All for Music (Profile of Syrian Musician Toufiq Mirkhan)

Photo Manaf Hassan

All for Music

Carrying a qanun almost twice his size, Toufiq Mirkhan was often teased by other children for playing an instrument that was larger than him. At the time, he could never have guessed that by the age of 23 he would be an internationally renowned musician, performing in the prestigious Opera Bastille in France and starring in concerts in Holland, Belgium, Switzerland, Spain and Germany among others. Playing as a solo qanun player in the acclaimed Dutch Nieuw Ensemble orchestra is just an added bonus.

His parents’ determination to teach him music was key to Mirkhan’s success. “My parents were ready to cancel everything in order to take me and my two younger sisters to our music classes,” Mirkhan says. “They would wait for us outside, until we finished.” Though not a musician himself, Mirkhan’s father made music a top priority. For him, the children’s daily music practice was far more important than homework. “It was only after finishing music practice that I was allowed to pick up my books and study,” Mirkhan says.

At the age of 14, he joined the Al Sham folklore band. Playing with graduates from the High Institute of Music in Syria, he realised that music doesn’t put food on the table. “My graduate colleagues had to play in discos and nightclubs to make ends meet,” Mirkhan says. “I saw then that if I wanted to play the music I like, I had to earn a second income.” So upon graduation from school, he applied to the Faculty of Pharmacology as well as to the High Institute of Music. He was accepted to both and by 2007 he had two diplomas in his pocket.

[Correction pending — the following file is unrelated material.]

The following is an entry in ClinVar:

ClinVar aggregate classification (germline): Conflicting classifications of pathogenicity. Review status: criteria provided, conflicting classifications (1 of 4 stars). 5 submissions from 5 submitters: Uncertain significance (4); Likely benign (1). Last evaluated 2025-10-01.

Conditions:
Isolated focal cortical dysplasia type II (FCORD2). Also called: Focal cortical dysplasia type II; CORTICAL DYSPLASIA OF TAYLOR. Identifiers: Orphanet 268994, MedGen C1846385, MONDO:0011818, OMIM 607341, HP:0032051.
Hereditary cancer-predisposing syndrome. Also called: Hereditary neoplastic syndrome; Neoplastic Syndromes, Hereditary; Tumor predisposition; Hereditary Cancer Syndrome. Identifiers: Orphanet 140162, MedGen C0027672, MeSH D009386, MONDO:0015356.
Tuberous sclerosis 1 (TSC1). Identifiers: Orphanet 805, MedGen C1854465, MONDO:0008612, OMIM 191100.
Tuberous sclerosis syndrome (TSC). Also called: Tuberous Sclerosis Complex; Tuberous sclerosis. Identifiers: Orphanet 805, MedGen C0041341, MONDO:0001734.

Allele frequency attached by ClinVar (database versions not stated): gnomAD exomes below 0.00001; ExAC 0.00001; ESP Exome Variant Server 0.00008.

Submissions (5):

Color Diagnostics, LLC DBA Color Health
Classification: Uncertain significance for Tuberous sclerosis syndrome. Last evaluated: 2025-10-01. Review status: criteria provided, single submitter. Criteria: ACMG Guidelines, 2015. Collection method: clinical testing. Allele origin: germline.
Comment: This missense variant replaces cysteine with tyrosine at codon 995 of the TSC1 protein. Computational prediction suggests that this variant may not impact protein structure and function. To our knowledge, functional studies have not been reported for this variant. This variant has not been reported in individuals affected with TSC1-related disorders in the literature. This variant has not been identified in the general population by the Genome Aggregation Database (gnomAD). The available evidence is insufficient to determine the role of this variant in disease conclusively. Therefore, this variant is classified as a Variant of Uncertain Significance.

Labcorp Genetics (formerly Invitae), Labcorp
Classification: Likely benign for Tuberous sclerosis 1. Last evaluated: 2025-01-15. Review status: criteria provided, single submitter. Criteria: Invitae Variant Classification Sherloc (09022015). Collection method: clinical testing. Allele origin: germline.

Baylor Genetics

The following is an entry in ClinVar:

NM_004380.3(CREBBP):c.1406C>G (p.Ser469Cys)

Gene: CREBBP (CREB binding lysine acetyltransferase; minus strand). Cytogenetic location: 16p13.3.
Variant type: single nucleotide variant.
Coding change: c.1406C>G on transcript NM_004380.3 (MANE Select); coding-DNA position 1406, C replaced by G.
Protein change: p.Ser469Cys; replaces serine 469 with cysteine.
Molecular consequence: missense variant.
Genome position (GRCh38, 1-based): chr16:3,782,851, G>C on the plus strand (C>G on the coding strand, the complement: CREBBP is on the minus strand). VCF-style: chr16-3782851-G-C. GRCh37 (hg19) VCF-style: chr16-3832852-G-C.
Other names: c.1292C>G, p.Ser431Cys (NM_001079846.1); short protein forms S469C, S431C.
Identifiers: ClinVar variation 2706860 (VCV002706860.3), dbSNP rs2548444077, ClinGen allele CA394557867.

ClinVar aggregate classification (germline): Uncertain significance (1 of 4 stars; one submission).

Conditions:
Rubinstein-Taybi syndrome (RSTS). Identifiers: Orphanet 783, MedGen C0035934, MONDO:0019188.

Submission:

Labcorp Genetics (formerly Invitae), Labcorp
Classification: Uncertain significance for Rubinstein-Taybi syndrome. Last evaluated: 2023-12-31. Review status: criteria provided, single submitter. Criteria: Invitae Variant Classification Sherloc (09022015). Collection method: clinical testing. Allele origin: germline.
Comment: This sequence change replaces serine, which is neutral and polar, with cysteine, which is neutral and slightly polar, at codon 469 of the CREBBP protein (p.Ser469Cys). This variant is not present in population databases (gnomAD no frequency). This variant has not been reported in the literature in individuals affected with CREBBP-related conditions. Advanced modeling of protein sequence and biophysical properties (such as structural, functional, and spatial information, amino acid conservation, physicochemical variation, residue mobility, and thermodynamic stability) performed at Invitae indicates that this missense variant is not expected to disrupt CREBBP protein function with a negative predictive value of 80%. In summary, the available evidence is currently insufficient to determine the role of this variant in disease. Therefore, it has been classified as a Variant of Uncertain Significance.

The High Institute’s curriculum didn’t fulfil Mirkhan’s expectations however. He felt that qanun students were isolated from the world beyond. While other students had the opportunity to participate in workshops with foreign maestros, qanun players only received classes from a small number of teachers in the school. The restricted curriculum, based mainly on traditional music and folkloric tunes, only added to his frustration. “Folklore is essential to our understanding of music,” Mirkhan says. “But there’s a lot more to learn in the world of music.”

As the proverb says: “If the mountain doesn’t come to Mohammed, Mohammed goes to the mountain.” So in 2005 and 2006 Mirkhan packed up his things and travelled to Turkey, the Kaaba of qanun players. He took private classes with two of Turkey’s most famous musicians: Göksel Baktagir and Halil Karaduman. “Turks have revolutionised the study of qanun,” Mirkhan says. “They have mastered the instrument, using techniques unknown anywhere else.”

While Syrians picture qanun players as tarboosh-wearing musicians who play oriental background music to accompany a traditional singer, the Turks have recognised the potential of the solo qanun artist. According to Mirkhan, jazz, classic, flamenco and almost any kind of contemporary music can be performed on the qanun.

Since his return from Turkey in 2006, Mirkhan has joined forces with other young Syrian musicians to introduce other aspects of the qanun to young students. They teach at the Sulhi Al Wadi private music school and participate in Music in ME, a project sponsored by the UN to teach music to the Palestinian children living in the refugee camps in Syria. “Qanun has started to attract young musicians,” Mirkhan says. “It is slowly being recognised as a solo instrument in Syria.”

Mirkhan’s efforts bore fruit in 2007, when the Dutch Nieuw Ensemble chose him among three other Syrian musicians and composers to participate in their Middle Eastern music project.

Playing with the orchestra formed a turning point in Mirkhan’s musical career as it introduced him to contemporary music, a style that hardly exists in Syria. For Mirkhan, his experience abroad once again underscored how stagnant the Syrian music scene is. “We keep reproducing our traditional music in the form of jazz, piano or symphony music, but basically it stays the same,” Mirkhan says. “We should preserve our folkloric tradition, but at the same time we should produce new music, something that reflects our age.”

Mirkhan sees his future as a musician rather than a composer. His dream is to develop a unique style that distinguishes him from any other qanun player. “Making music has always been number one in my life,” Mirkhan smiles. “And it always will!”

This article was published in Syria Today magazine.


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